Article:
Now we can prove a version of the important max-flow, min cut theorem.

Theorem 5.11.7 Suppose in a network all arc capacities are integers. Then the value of a maximum flow is equal to the capacity of a minimum cut. Moreover, there is a maximum flow $f$ for which all $f(e)$ are integers.

Proof.
First we show that for any flow $f$ and cut $C$, $\val(f)\le c(C)$. It suffices to show this this for a minimum cut $C$, and by lemma 5.11.6 we know that $C=\overrightharpoon U$ for some $U$. Using the proof of theorem 5.11.3 we have: $$ \val(f) = \sum_{e\in\overrightharpoon U} f(e)-\sum_{e\in\overleftharpoon U}f(e) \le \sum_{e\in\overrightharpoon U} f(e) \le \sum_{e\in\overrightharpoon U} c(e) = c(\overrightharpoon U). $$ Now if we find a flow $f$ and cut $C$ with $\val(f)=c(C)$, it follows that $f$ is a maximum flow and $C$ is a minimum cut. We present an algorithm that will produce such an $f$ and $C$.

Given a flow $f$, which may initially be the zero flow, $f(e)=0$ for all arcs $e$, do the following:

    0. Let $U=\{s\}$.

    Repeat the next two steps until no new vertices are added to $U$.

    1. If there is an arc $e=(v,w)$ with $v\in U$ and $w\notin U$, and $f(e)< c(e)$, add $w$ to $U$.

    2. If there is an arc $e=(v,w)$ with $v\notin U$ and $w\in U$, and $f(e)>0$, add $v$ to $U$.

When this terminates, either $t\in U$ or $t\notin U$. If $t\in U$, there is a sequence of distinct vertices $s=v_1,v_2,v_3,\ldots,v_k=t$ such that for each $i$, $1\le i< k$, either $e=(v_i,v_{i+1})$ is an arc with $f(e)< c(e)$ or $e=(v_{i+1},v_i)$ is an arc with $f(e)>0$. Update the flow by adding $1$ to $f(e)$ for each of the former, and subtracting $1$ from $f(e)$ for each of the latter. This new flow $f'$ is still a flow: In the first case, since $f(e)< c(e)$, $f'(e)\le c(e)$, and in the second case, since $f(e)>0$, $f'(e)\ge 0$. It is straightforward to check that for each vertex $v_i$, $1< i< k$, that $$\sum_{e\in E_{v_i}^+}f'(e)=\sum_{e\in E_{v_i}^-}f'(e). $$ In addition, $\val(f')=\val(f)+1$. Now rename $f'$ to $f$ and repeat the algorithm.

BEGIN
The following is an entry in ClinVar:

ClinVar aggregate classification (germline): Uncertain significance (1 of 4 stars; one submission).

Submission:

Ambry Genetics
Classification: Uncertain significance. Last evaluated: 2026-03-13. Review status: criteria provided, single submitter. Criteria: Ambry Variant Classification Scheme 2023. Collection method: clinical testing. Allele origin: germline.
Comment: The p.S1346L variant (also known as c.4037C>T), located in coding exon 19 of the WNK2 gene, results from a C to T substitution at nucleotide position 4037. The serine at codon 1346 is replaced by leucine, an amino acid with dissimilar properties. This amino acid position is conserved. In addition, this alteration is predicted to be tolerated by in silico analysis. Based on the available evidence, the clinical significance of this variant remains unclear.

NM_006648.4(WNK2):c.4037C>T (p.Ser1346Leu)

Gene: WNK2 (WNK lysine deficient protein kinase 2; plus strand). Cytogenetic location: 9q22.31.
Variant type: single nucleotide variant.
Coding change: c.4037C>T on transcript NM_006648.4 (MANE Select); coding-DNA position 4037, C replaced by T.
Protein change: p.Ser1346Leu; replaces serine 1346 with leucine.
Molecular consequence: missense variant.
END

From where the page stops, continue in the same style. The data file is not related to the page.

Eventually, the algorithm terminates with $t\notin U$ and flow $f$. This implies that for each $e=(v,w)$ with $v\in U$ and $w\notin U$, $f(e)=c(e)$, and for each $e=(v,w)$ with $v\notin U$ and $w\in U$, $f(e)=0$. The capacity of the cut $\overrightharpoon U$ is $$\sum_{e\in\overrightharpoon U} c(e).$$ The value of the flow $f$ is $$ \sum_{e\in\overrightharpoon U} f(e)-\sum_{e\in\overleftharpoon U}f(e)= \sum_{e\in\overrightharpoon U} c(e)-\sum_{e\in\overleftharpoon U}0= \sum_{e\in\overrightharpoon U} c(e). $$ Thus we have found a flow $f$ and cut $\overrightharpoon U$ such that $$ \val(f) = c(\overrightharpoon U), $$ as desired.

$\square$

The max-flow, min-cut theorem is true when the capacities are any positive real numbers, though of course the maximum value of a flow will not necessarily be an integer in this case. It is somewhat more difficult to prove, requiring a proof involving limits.

We have already proved that in a bipartite graph, the size of a maximum matching is equal to the size of a minimum vertex cover, theorem 4.5.6. This turns out to be essentially a special case of the max-flow, min-cut theorem.

Corollary 5.11.8 In a bipartite graph $G$, the size of a maximum matching is the same as the size of a minimum vertex cover.

Proof.